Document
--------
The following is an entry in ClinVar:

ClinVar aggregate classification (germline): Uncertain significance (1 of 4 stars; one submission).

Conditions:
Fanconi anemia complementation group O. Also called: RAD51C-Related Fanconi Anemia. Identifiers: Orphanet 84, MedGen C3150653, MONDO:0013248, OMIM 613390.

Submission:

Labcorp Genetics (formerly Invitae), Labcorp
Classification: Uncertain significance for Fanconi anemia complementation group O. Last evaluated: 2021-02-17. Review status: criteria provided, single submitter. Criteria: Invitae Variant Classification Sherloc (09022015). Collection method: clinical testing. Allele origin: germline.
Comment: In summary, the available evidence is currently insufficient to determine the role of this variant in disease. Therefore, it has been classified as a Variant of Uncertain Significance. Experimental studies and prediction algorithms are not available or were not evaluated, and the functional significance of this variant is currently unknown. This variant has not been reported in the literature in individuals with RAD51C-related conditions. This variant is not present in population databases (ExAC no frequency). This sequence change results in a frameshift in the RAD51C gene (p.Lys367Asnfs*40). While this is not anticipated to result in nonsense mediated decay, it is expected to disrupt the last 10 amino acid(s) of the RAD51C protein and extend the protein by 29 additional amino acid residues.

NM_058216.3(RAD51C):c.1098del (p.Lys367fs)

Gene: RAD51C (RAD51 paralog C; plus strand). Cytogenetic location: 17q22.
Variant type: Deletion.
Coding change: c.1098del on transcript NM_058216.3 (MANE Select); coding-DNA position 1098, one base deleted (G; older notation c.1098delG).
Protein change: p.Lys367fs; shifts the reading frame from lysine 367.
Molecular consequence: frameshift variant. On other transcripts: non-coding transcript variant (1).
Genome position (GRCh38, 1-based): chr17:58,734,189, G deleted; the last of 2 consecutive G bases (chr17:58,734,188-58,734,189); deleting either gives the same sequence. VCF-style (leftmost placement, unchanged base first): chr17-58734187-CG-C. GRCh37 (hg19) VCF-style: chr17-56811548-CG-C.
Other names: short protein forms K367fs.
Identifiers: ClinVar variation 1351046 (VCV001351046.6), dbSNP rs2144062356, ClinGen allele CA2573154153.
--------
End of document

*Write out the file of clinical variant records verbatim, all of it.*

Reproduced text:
The following is an entry in ClinVar:

ClinVar aggregate classification (germline): Uncertain significance (1 of 4 stars; one submission).

Conditions:
Fanconi anemia complementation group O. Also called: RAD51C-Related Fanconi Anemia. Identifiers: Orphanet 84, MedGen C3150653, MONDO:0013248, OMIM 613390.

Submission:

Labcorp Genetics (formerly Invitae), Labcorp
Classification: Uncertain significance for Fanconi anemia complementation group O. Last evaluated: 2021-02-17. Review status: criteria provided, single submitter. Criteria: Invitae Variant Classification Sherloc (09022015). Collection method: clinical testing. Allele origin: germline.
Comment: In summary, the available evidence is currently insufficient to determine the role of this variant in disease. Therefore, it has been classified as a Variant of Uncertain Significance. Experimental studies and prediction algorithms are not available or were not evaluated, and the functional significance of this variant is currently unknown. This variant has not been reported in the literature in individuals with RAD51C-related conditions. This variant is not present in population databases (ExAC no frequency). This sequence change results in a frameshift in the RAD51C gene (p.Lys367Asnfs*40). While this is not anticipated to result in nonsense mediated decay, it is expected to disrupt the last 10 amino acid(s) of the RAD51C protein and extend the protein by 29 additional amino acid residues.

NM_058216.3(RAD51C):c.1098del (p.Lys367fs)

Gene: RAD51C (RAD51 paralog C; plus strand). Cytogenetic location: 17q22.
Variant type: Deletion.
Coding change: c.1098del on transcript NM_058216.3 (MANE Select); coding-DNA position 1098, one base deleted (G; older notation c.1098delG).
Protein change: p.Lys367fs; shifts the reading frame from lysine 367.
Molecular consequence: frameshift variant. On other transcripts: non-coding transcript variant (1).
Genome position (GRCh38, 1-based): chr17:58,734,189, G deleted; the last of 2 consecutive G bases (chr17:58,734,188-58,734,189); deleting either gives the same sequence. VCF-style (leftmost placement, unchanged base first): chr17-58734187-CG-C. GRCh37 (hg19) VCF-style: chr17-56811548-CG-C.
Other names: short protein forms K367fs.
Identifiers: ClinVar variation 1351046 (VCV001351046.6), dbSNP rs2144062356, ClinGen allele CA2573154153.